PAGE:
Taiwan saw regional blackouts across the island on Thursday in the latest sign its creaking electrical grid is struggling to meet rising demands for power from its technology manufacturers.
A failure at the Hsinta coal-fired power plant in Kaohsiung led to a power outage in southern Taiwan on Thursday morning. That triggered blackouts in parts of central and northern Taiwan, including the capital Taipei, according to statements from the state-run Taiwan Power Co. The electricity provider said power supply to northern Taiwan resumed by about noon.
While parts of the chip-making hub of Hsinchu were also impacted, the Hsinchu Science Park said its power supply remained normal. A representative for TSMC said it had not been affected, while ASE Technology said the impact was limited and that power supplies were gradually resuming. United Microelectronics said its facilities in southern Taiwan were also coming back online.
“Initial investigation of the power outage shows that it’s due to tripping off of equipment, but it also highlights the dilemma and fragility that northern Taiwan needs to rely on the south for power supply,” said cabinet spokesman Lo Ping-cheng.
The resilience of Taiwan’s power grid has become an increasing global concern in recent years. Home to TSMC, the world’s largest contract chip maker, Taiwan plays a key role in the world’s supply of computer chips, and a few hours without electricity is enough to disrupt global supply chains. A worldwide shortage of semiconductors has heightened concerns, triggering a scramble among major companies, from consumer electronics brands to car makers, to secure scarce supplies of chips.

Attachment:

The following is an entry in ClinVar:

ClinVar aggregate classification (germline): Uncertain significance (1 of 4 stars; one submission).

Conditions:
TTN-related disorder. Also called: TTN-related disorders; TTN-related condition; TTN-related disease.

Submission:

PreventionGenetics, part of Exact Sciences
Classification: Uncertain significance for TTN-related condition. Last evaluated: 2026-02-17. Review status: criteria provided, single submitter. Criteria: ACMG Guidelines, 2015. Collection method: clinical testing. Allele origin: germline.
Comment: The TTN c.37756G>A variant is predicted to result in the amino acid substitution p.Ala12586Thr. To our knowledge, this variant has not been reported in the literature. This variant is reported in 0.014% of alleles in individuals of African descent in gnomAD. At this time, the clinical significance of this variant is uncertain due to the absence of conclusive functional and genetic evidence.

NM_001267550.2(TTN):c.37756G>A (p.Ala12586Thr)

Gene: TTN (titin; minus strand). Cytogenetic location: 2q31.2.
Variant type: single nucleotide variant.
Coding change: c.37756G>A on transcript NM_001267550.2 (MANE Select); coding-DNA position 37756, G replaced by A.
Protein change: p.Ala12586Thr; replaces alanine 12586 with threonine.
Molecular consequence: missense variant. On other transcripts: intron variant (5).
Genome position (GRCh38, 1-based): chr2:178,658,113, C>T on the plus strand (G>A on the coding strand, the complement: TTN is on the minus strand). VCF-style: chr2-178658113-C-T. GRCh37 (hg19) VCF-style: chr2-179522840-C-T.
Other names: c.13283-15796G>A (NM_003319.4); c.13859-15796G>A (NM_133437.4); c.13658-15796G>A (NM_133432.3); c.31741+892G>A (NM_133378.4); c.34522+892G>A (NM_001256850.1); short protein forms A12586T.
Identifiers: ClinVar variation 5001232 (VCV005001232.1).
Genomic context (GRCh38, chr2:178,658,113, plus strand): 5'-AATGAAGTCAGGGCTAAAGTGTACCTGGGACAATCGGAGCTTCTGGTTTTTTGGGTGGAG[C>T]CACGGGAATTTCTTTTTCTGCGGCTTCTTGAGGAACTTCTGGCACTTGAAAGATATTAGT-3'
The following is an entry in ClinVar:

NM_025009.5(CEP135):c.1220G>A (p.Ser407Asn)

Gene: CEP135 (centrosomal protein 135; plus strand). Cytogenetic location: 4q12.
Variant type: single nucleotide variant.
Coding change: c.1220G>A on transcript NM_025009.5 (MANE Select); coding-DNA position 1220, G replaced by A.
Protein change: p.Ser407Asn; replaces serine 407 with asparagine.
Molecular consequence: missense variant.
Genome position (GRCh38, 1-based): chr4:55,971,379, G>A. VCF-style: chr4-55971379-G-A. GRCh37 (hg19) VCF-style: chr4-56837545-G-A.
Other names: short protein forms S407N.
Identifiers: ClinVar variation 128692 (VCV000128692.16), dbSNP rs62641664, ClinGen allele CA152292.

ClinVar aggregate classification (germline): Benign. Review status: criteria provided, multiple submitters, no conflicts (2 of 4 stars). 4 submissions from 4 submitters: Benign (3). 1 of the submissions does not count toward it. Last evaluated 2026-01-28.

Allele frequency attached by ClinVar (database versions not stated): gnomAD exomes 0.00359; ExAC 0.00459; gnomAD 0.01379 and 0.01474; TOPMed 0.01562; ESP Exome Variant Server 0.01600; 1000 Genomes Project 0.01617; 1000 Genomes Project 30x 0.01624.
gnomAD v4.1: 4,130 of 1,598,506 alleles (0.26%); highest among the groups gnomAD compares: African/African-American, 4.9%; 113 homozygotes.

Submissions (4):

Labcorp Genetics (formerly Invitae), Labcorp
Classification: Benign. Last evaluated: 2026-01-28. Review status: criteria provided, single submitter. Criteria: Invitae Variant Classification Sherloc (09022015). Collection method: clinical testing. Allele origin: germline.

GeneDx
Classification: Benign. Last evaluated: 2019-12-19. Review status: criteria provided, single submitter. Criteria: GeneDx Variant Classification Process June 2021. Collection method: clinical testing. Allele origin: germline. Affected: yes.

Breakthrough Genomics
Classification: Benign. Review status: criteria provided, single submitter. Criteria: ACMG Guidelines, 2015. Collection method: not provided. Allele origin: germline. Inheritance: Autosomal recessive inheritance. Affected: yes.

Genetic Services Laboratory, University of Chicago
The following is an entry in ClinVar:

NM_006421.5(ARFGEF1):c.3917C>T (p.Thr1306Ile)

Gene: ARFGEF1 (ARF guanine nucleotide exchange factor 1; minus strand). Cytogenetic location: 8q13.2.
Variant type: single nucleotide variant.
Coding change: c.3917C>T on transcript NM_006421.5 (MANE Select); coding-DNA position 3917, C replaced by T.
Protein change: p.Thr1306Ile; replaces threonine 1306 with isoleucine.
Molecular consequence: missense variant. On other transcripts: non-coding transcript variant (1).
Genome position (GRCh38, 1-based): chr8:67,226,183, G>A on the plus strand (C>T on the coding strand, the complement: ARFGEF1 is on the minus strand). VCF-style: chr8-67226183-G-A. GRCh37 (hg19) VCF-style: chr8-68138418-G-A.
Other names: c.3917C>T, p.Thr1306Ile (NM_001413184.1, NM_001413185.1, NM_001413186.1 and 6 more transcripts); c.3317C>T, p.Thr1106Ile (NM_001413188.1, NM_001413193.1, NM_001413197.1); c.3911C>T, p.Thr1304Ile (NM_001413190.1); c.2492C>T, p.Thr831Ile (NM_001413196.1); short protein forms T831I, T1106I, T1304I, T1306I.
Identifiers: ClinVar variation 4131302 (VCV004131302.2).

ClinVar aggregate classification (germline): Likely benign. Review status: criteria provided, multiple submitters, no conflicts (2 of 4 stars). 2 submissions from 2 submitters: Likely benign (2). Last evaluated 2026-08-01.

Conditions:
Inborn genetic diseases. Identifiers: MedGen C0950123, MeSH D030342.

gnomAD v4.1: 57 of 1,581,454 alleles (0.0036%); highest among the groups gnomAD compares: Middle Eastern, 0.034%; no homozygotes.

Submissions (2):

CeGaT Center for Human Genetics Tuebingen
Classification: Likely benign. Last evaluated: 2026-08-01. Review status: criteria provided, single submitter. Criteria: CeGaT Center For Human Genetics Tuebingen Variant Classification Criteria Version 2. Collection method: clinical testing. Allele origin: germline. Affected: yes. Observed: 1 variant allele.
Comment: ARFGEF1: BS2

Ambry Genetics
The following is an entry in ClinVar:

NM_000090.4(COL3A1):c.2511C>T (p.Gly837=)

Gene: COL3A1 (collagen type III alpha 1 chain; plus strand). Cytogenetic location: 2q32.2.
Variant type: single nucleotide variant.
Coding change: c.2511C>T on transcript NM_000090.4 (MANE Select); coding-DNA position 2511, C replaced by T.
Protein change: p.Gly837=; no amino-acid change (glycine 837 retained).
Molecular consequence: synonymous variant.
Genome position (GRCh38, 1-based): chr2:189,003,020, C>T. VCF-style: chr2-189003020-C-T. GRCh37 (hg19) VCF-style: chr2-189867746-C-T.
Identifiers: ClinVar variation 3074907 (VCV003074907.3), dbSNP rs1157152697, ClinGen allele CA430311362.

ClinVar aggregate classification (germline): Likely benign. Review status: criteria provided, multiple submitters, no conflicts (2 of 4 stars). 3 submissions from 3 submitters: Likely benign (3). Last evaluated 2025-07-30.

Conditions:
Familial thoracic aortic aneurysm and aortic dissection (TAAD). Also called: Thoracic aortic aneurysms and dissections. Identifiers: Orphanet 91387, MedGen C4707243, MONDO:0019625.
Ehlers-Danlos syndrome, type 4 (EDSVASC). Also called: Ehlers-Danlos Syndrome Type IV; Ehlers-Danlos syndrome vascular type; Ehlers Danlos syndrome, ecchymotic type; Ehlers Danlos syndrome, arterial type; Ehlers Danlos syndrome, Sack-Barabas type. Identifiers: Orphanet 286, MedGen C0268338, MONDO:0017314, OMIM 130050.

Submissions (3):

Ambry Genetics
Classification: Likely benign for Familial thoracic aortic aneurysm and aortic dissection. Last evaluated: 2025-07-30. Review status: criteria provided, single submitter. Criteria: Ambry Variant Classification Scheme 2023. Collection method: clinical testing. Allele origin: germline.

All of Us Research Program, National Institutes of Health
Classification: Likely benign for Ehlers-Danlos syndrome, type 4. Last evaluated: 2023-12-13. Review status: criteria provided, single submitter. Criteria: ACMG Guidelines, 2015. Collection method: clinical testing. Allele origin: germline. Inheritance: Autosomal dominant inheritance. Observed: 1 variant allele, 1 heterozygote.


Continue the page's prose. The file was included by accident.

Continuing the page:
Surge in demand
The government’s aggressive push into renewable energy and phase-out of nuclear power coincides with a surge in demand as more manufacturers build plants at home rather than overseas. The latest power-hungry chip-making equipment used by the likes of TSMC for their cutting-edge semiconductors are also an increasing burden on the grid.
The ageing Hsinta plant was at the centre of two outages in the space of a matter of days in May last year. Millions of households and nearly half of Taiwan’s industrial parks were affected by insufficient power supply and rolling blackouts.
The reliability of power was one of the main concerns raised by companies in the American Chamber of Commerce in Taiwan’s business climate survey for 2022 released in January. Energy sufficiency was the number one issue the government should be focusing on, ahead of issues such as Covid-19 and cross-strait relations, according to members’ responses. — Samson Ellis and Cindy Wang, (c) 2022 Bloomberg LP